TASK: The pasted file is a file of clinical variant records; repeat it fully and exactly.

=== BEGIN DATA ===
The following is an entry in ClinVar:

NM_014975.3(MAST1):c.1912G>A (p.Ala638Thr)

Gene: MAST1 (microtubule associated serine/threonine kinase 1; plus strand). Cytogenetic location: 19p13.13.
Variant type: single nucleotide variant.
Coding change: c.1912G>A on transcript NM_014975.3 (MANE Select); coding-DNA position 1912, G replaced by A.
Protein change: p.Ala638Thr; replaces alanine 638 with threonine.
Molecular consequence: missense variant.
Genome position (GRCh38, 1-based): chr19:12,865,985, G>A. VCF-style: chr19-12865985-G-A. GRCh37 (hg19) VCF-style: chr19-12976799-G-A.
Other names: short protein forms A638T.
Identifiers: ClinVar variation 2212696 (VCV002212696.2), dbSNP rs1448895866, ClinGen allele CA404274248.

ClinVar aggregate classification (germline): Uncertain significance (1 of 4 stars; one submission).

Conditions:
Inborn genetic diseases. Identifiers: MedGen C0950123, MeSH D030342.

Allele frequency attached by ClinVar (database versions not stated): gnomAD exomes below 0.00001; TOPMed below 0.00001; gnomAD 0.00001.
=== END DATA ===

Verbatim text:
The following is an entry in ClinVar:

NM_014975.3(MAST1):c.1912G>A (p.Ala638Thr)

Gene: MAST1 (microtubule associated serine/threonine kinase 1; plus strand). Cytogenetic location: 19p13.13.
Variant type: single nucleotide variant.
Coding change: c.1912G>A on transcript NM_014975.3 (MANE Select); coding-DNA position 1912, G replaced by A.
Protein change: p.Ala638Thr; replaces alanine 638 with threonine.
Molecular consequence: missense variant.
Genome position (GRCh38, 1-based): chr19:12,865,985, G>A. VCF-style: chr19-12865985-G-A. GRCh37 (hg19) VCF-style: chr19-12976799-G-A.
Other names: short protein forms A638T.
Identifiers: ClinVar variation 2212696 (VCV002212696.2), dbSNP rs1448895866, ClinGen allele CA404274248.

ClinVar aggregate classification (germline): Uncertain significance (1 of 4 stars; one submission).

Conditions:
Inborn genetic diseases. Identifiers: MedGen C0950123, MeSH D030342.

Allele frequency attached by ClinVar (database versions not stated): gnomAD exomes below 0.00001; TOPMed below 0.00001; gnomAD 0.00001.